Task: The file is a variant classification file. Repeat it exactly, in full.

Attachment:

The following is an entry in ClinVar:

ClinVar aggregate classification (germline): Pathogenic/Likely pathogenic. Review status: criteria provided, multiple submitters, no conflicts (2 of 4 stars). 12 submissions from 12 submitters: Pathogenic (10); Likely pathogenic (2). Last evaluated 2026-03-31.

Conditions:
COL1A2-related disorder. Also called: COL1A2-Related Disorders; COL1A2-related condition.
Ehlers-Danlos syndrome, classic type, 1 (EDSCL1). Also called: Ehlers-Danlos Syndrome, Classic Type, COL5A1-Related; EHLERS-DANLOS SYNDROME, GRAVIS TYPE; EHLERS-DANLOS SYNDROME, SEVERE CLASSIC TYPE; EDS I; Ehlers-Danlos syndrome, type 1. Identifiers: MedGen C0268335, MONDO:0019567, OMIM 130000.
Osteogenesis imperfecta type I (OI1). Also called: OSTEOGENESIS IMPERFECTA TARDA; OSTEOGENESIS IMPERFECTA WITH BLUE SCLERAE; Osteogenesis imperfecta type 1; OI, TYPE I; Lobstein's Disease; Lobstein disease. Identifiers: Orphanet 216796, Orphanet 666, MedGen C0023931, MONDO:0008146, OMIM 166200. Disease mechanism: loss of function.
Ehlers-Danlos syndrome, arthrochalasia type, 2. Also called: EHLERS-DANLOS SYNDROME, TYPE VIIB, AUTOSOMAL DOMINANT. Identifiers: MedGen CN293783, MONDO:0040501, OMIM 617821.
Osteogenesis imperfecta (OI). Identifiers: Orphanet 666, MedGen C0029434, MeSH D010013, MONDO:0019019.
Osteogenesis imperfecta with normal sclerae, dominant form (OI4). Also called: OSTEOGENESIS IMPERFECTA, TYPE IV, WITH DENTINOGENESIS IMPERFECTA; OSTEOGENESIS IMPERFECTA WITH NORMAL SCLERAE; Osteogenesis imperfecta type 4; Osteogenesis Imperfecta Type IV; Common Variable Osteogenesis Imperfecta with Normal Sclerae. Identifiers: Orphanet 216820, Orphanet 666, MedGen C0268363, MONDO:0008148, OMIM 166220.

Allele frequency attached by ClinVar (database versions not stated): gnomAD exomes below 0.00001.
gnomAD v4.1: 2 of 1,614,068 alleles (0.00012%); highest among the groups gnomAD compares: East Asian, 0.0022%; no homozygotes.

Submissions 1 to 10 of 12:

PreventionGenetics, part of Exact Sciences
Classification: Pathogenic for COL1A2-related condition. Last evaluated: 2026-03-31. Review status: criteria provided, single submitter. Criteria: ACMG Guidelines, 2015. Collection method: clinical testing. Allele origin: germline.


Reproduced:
The following is an entry in ClinVar:

ClinVar aggregate classification (germline): Pathogenic/Likely pathogenic. Review status: criteria provided, multiple submitters, no conflicts (2 of 4 stars). 12 submissions from 12 submitters: Pathogenic (10); Likely pathogenic (2). Last evaluated 2026-03-31.

Conditions:
COL1A2-related disorder. Also called: COL1A2-Related Disorders; COL1A2-related condition.
Ehlers-Danlos syndrome, classic type, 1 (EDSCL1). Also called: Ehlers-Danlos Syndrome, Classic Type, COL5A1-Related; EHLERS-DANLOS SYNDROME, GRAVIS TYPE; EHLERS-DANLOS SYNDROME, SEVERE CLASSIC TYPE; EDS I; Ehlers-Danlos syndrome, type 1. Identifiers: MedGen C0268335, MONDO:0019567, OMIM 130000.
Osteogenesis imperfecta type I (OI1). Also called: OSTEOGENESIS IMPERFECTA TARDA; OSTEOGENESIS IMPERFECTA WITH BLUE SCLERAE; Osteogenesis imperfecta type 1; OI, TYPE I; Lobstein's Disease; Lobstein disease. Identifiers: Orphanet 216796, Orphanet 666, MedGen C0023931, MONDO:0008146, OMIM 166200. Disease mechanism: loss of function.
Ehlers-Danlos syndrome, arthrochalasia type, 2. Also called: EHLERS-DANLOS SYNDROME, TYPE VIIB, AUTOSOMAL DOMINANT. Identifiers: MedGen CN293783, MONDO:0040501, OMIM 617821.
Osteogenesis imperfecta (OI). Identifiers: Orphanet 666, MedGen C0029434, MeSH D010013, MONDO:0019019.
Osteogenesis imperfecta with normal sclerae, dominant form (OI4). Also called: OSTEOGENESIS IMPERFECTA, TYPE IV, WITH DENTINOGENESIS IMPERFECTA; OSTEOGENESIS IMPERFECTA WITH NORMAL SCLERAE; Osteogenesis imperfecta type 4; Osteogenesis Imperfecta Type IV; Common Variable Osteogenesis Imperfecta with Normal Sclerae. Identifiers: Orphanet 216820, Orphanet 666, MedGen C0268363, MONDO:0008148, OMIM 166220.

Allele frequency attached by ClinVar (database versions not stated): gnomAD exomes below 0.00001.
gnomAD v4.1: 2 of 1,614,068 alleles (0.00012%); highest among the groups gnomAD compares: East Asian, 0.0022%; no homozygotes.

Submissions 1 to 10 of 12:

PreventionGenetics, part of Exact Sciences
Classification: Pathogenic for COL1A2-related condition. Last evaluated: 2026-03-31. Review status: criteria provided, single submitter. Criteria: ACMG Guidelines, 2015. Collection method: clinical testing. Allele origin: germline.